He believed that it was more important to do and say what was right before God than what was politically expedient.
King opposed the violence of poverty, racism and war not because he was a good liberal, but because he was a good theologian.
In our present-day war-wracked world, Baptists and other Christians can best honor King’s legacy by following his rejection of war and by emulating his commitment to peacemaking.
This shouldn’t come as anything new. If King was the towering Baptist figure of the 20th century, then Charles Haddon Spurgeon – “The Prince of Preachers” – was arguably that of the 19th.
Although the two pastors differed on various doctrinal issues, Spurgeon anticipated King in regard to violence.
Spurgeon abhorred war, decrying it as “the sum of all villainies.” Just as King opposed U.S. foreign policy, Spurgeon was an implacable and vocal opponent of British imperialism and militarism all his life.
Albert Meredith observes in his doctoral dissertation, “The Social and Political Views of Charles Haddon Spurgeon,” that his theological principles ensured that “he never failed to be appalled at the shocking spectacle of nations resorting to arms and seeking to destroy one another” and that he “never failed to condemn the outbreak of hostilities. There was not a single instance in which he supported violence or warfare.”
He also disapproved of Christians following the military profession.
Spurgeon was no mere critic of war; he passionately believed, “Only let the gospel be preached and there shall be an end of war,” and thus dedicated his life to preaching the gospel and building the church as an alternative.
Whereas the world wages war, Spurgeon argued, the authentic task of the church is rather to “evangelize the masses, carry the truth of the loving God to their homes, preach Jesus and his dying love in their streets and gather men to his fold,” wrote Tom Nettles in his book, “Living by Revealed Truth: The Life and Pastoral Theology of Charles Haddon Spurgeon,” because soul-saving aims a blow at the root of the war spirit.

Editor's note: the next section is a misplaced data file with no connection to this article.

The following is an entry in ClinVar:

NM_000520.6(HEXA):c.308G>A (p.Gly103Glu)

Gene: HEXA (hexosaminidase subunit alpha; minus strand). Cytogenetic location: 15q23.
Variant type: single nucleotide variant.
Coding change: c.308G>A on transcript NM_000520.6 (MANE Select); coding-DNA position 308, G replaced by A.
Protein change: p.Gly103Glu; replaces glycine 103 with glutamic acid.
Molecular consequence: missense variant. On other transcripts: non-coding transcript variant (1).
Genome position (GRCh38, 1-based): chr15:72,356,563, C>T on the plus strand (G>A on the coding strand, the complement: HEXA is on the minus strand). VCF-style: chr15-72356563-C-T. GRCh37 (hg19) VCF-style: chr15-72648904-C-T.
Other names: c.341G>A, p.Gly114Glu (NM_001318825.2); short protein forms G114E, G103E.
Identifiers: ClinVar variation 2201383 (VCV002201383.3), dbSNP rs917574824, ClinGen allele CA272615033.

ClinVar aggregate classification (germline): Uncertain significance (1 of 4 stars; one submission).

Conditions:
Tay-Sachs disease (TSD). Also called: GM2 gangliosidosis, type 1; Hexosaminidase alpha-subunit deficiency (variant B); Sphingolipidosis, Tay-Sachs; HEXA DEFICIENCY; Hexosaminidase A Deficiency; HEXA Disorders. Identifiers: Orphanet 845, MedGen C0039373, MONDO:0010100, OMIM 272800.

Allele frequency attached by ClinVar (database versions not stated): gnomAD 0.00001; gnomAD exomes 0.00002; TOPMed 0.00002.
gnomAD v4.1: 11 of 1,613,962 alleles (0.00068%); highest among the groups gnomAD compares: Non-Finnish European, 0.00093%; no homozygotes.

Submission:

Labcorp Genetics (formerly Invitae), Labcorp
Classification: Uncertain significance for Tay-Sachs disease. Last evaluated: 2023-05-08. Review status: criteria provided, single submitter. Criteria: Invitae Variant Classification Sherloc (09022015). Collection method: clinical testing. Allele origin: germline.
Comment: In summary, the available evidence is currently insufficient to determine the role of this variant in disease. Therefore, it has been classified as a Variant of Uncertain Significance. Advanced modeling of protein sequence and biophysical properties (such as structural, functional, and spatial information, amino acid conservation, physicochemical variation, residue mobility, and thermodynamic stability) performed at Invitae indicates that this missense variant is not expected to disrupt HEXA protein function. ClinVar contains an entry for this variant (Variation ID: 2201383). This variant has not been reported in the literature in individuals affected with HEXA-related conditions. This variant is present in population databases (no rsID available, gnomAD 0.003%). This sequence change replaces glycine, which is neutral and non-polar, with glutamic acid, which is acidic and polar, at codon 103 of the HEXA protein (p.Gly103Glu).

Like King, Spurgeon believed the good news of the gospel inevitably spelled the ultimate end to war. “Earth wants a peacemaker,” he cried, “and it is he, Jesus of Nazareth, the King of the Jews, and the friend of Gentiles, the Prince of Peace, who will make war to cease unto the ends of the earth.”
In the 17th century, John Smyth, founder of the first Baptist church in Britain, formulated a winsome confession of faith that called on Christians to follow Jesus’ “unarmed and unweaponed life,” as Paul Dekar shares in his book, “For the Healing of the Nations: Baptist Peacemakers.”
In the 19th century, Spurgeon reiterated this position in evangelical terms, and in the 20th, King built it into a powerful theory and practice of political change.
Yet, too often, Baptist churches have encouraged their young to join the military and have even supported wars of their host states.
If we really want to honor King’s legacy, Christians in general and Baptists in particular ought to recommit to it in the 21st.
Nick Megoran is a lecturer and honorary chaplain at Newcastle University in northeast England and co-convener of the Martin Luther King Peace Committee, which seeks to build a culture of peace. He is a member of Heaton Baptist Church in Newcastle and a member of the Baptist World Alliance’s Commission on Peace and Reconciliation. His writings can be found on his website. A version of this article first appeared in The Baptist Times of Great Britain and is used with permission.